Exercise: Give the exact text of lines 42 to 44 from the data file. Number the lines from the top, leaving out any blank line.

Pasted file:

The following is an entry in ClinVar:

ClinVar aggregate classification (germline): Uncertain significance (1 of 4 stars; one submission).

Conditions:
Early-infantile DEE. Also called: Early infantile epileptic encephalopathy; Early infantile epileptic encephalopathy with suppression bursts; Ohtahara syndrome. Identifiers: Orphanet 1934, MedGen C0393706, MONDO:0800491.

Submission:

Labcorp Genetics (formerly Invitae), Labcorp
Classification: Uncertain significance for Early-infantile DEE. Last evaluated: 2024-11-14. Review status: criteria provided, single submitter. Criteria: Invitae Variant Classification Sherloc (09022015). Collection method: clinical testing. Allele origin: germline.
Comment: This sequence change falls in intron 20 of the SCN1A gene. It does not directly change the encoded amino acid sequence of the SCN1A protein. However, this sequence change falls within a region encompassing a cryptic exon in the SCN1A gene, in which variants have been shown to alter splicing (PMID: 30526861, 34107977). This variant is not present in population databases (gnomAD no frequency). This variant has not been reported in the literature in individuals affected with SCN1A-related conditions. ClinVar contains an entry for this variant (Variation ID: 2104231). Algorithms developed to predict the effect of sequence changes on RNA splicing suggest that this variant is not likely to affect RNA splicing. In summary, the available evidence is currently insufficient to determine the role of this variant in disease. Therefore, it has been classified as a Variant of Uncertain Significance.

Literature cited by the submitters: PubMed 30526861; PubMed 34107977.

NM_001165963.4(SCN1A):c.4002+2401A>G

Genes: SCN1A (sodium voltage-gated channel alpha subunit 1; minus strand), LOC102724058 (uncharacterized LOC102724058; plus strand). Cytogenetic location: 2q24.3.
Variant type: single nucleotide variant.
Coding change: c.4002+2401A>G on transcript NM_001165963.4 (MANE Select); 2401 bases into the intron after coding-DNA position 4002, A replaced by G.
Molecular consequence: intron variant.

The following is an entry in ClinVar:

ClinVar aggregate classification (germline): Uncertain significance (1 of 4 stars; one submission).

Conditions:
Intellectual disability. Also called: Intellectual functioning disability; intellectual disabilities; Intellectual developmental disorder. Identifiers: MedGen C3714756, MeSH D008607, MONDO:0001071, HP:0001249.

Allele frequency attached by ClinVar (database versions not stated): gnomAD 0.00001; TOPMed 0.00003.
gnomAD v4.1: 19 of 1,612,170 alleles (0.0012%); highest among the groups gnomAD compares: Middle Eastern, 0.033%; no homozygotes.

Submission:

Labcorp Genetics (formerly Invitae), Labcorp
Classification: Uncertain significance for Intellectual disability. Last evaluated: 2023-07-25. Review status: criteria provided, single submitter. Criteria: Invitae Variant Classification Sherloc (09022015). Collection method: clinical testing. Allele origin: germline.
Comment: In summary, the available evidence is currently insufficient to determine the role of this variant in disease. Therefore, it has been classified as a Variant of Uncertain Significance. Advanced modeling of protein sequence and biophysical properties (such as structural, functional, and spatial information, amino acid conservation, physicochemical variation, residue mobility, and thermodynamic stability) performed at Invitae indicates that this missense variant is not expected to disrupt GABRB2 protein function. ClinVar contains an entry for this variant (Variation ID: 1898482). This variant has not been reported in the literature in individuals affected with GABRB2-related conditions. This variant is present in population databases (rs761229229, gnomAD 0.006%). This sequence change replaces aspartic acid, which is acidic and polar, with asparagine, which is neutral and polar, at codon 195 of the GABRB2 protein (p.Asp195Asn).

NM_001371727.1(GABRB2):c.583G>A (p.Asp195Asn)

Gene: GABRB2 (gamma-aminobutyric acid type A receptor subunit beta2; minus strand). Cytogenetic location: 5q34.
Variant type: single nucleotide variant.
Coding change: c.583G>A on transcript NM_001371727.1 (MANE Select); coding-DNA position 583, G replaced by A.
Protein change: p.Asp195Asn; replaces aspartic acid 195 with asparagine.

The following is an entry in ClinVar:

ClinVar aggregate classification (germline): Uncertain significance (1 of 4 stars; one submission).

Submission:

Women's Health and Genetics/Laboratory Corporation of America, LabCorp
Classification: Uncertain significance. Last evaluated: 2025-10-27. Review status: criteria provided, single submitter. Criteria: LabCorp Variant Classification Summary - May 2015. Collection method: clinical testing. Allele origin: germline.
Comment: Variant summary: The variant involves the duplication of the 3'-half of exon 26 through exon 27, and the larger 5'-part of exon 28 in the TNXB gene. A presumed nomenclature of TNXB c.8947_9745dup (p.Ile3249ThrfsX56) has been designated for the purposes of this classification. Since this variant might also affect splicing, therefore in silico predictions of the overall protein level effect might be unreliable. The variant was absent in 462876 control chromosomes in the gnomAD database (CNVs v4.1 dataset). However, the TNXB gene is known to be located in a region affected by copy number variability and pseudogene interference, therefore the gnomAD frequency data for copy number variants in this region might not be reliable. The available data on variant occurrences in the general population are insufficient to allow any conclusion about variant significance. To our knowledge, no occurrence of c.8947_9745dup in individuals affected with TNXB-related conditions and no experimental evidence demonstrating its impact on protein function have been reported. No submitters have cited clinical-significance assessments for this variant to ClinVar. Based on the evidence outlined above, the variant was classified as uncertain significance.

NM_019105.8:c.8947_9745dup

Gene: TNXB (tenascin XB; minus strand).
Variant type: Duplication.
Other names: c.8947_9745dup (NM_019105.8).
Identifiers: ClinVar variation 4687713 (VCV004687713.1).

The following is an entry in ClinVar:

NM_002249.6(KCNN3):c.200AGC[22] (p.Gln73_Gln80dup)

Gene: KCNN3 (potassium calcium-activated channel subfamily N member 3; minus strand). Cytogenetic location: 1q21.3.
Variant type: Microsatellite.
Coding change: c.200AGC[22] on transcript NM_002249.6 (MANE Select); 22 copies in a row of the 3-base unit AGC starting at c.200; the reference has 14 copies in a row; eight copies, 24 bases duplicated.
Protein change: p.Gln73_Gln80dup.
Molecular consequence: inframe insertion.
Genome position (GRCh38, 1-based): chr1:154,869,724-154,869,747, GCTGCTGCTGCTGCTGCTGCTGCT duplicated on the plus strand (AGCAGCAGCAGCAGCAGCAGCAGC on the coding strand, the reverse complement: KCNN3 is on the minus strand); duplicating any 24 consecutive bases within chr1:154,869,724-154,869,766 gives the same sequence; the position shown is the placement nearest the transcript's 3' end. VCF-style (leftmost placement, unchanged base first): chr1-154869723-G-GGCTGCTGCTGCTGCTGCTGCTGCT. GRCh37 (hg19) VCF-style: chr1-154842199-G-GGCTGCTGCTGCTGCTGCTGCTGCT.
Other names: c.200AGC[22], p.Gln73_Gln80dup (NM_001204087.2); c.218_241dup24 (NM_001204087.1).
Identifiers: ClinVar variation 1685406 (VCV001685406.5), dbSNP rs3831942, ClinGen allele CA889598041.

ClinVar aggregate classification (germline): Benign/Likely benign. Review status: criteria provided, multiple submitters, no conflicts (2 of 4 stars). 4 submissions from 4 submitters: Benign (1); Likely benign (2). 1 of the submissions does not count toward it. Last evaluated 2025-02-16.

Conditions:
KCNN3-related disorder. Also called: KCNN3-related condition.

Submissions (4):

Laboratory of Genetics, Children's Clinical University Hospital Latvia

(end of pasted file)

NM_002249.6(KCNN3):c.200AGC[22] (p.Gln73_Gln80dup)

Gene: KCNN3 (potassium calcium-activated channel subfamily N member 3; minus strand). Cytogenetic location: 1q21.3.
Variant type: Microsatellite.